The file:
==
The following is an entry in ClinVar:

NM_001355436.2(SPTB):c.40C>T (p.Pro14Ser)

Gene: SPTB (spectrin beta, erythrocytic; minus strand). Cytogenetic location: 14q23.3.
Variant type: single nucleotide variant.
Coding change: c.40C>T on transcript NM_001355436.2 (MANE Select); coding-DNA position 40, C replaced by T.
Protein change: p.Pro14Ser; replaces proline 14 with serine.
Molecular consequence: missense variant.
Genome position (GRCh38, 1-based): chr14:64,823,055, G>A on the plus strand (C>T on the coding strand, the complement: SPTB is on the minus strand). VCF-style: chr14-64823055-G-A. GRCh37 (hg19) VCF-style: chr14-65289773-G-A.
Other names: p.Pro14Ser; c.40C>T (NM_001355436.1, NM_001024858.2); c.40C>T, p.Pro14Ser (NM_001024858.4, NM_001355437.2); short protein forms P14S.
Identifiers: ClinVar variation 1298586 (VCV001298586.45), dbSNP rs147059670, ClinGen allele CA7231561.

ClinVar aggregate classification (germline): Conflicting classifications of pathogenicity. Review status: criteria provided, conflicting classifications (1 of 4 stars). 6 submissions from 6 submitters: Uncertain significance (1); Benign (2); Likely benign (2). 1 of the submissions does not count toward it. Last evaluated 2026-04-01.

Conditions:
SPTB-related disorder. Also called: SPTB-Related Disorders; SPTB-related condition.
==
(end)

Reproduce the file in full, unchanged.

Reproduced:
The following is an entry in ClinVar:

NM_001355436.2(SPTB):c.40C>T (p.Pro14Ser)

Gene: SPTB (spectrin beta, erythrocytic; minus strand). Cytogenetic location: 14q23.3.
Variant type: single nucleotide variant.
Coding change: c.40C>T on transcript NM_001355436.2 (MANE Select); coding-DNA position 40, C replaced by T.
Protein change: p.Pro14Ser; replaces proline 14 with serine.
Molecular consequence: missense variant.
Genome position (GRCh38, 1-based): chr14:64,823,055, G>A on the plus strand (C>T on the coding strand, the complement: SPTB is on the minus strand). VCF-style: chr14-64823055-G-A. GRCh37 (hg19) VCF-style: chr14-65289773-G-A.
Other names: p.Pro14Ser; c.40C>T (NM_001355436.1, NM_001024858.2); c.40C>T, p.Pro14Ser (NM_001024858.4, NM_001355437.2); short protein forms P14S.
Identifiers: ClinVar variation 1298586 (VCV001298586.45), dbSNP rs147059670, ClinGen allele CA7231561.

ClinVar aggregate classification (germline): Conflicting classifications of pathogenicity. Review status: criteria provided, conflicting classifications (1 of 4 stars). 6 submissions from 6 submitters: Uncertain significance (1); Benign (2); Likely benign (2). 1 of the submissions does not count toward it. Last evaluated 2026-04-01.

Conditions:
SPTB-related disorder. Also called: SPTB-Related Disorders; SPTB-related condition.